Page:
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Police arrest 400 in clash with Occupy Oakland protesters

A protester writes “revolt” on a Wells Fargo Bank sign during an Occupy clash with police Saturday in Oakland, Calif. Rocks and bottles flew and City Hall was vandalized.

Associated Press

A protester writes “revolt” on a Wells Fargo Bank sign during an Occupy clash with police Saturday in Oakland, Calif. Rocks and bottles flew and City Hall was vandalized.

OAKLAND, Calif. — For weeks the protests had waned, with only a smattering of people taking to Oakland's streets for occasional weekend marches that bore little resemblance to the headline-grabbing Occupy demonstrations of last fall.

Then came Saturday, which started peacefully enough — a midday rally at City Hall and a march. But hours later, the scene near downtown Oakland had dramatically deteriorated: clashes punctuated by rock and bottle throwing by protesters, volleys of tear gas from police, and a City Hall break-in that left glass cases smashed, graffiti spray-painted on walls and an American flag burned.

More than 400 people were arrested on charges ranging from failure to disperse to vandalism, police spokesman Sgt. Jeff Thomason said. At least three officers and one protester were injured.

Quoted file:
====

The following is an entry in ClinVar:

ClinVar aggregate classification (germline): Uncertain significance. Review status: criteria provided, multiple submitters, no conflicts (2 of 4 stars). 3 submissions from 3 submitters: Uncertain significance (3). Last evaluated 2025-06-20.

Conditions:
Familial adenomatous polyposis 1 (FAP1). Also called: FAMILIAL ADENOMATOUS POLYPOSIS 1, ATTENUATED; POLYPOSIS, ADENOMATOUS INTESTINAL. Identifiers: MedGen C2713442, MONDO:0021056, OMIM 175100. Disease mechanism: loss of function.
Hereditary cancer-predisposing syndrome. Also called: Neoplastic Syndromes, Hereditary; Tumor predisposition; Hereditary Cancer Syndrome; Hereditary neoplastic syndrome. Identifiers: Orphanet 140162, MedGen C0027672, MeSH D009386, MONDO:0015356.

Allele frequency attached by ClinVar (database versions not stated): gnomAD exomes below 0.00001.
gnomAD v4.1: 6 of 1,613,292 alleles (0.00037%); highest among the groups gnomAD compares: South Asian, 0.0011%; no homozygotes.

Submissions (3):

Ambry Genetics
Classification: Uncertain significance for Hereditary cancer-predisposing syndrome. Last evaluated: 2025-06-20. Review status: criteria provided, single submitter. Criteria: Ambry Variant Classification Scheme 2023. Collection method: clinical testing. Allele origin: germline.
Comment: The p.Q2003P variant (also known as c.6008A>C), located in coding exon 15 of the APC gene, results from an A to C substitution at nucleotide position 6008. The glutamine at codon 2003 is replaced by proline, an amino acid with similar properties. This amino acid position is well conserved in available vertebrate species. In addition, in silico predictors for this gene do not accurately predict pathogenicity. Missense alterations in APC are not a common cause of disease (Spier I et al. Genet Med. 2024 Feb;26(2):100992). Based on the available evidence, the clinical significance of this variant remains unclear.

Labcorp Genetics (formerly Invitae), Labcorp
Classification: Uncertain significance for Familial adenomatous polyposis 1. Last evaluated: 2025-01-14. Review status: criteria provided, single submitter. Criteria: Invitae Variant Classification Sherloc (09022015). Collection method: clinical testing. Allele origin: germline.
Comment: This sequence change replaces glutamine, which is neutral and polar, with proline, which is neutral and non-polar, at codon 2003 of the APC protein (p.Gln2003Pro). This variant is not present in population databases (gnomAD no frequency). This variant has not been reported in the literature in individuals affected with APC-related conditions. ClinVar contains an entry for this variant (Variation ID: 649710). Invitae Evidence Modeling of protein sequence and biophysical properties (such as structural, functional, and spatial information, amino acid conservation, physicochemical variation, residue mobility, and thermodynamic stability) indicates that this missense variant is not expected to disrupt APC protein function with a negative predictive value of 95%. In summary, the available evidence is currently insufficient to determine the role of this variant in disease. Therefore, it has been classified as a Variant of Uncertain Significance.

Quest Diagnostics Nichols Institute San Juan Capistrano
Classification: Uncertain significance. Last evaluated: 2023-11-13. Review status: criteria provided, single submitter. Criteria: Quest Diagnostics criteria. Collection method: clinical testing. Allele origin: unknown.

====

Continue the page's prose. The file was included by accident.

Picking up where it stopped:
On Sunday, city officials vowed to be ready if Occupy protesters try to mount another large-scale demonstration. Protesters decried Saturday's police actions as illegal and threatened to sue.

Mayor Jean Quan inspected damage caused by dozens of people who broke into City Hall. She said she wants a court order to keep Occupy protesters who have been arrested several times out of Oakland, which has been hit repeatedly by demonstrations that have cost the financially troubled city about $5 million.

Quan also called on the loosely organized movement to "stop using Oakland as its playground."

Saturday's protests were the most turbulent since police forcefully dismantled an Occupy encampment in November.

After the mass arrests, the Occupy Oakland Media Committee criticized the police's conduct, saying that most of the arrests were made illegally because police failed to allow protesters to disperse. It threatened legal action.

"Contrary to their own policy, the OPD gave no option of leaving or instruction on how to depart. These arrests are completely illegal, and this will probably result in another class action lawsuit against the OPD," a release from the group said.

Deputy Chief Jeff Israel told reporters late Saturday that protesters gathered unlawfully and police gave them multiple verbal warnings to disband.

Police arrest 400 in clash with Occupy Oakland protesters 01/29/12 [Last modified: Sunday, January 29, 2012 10:45pm]

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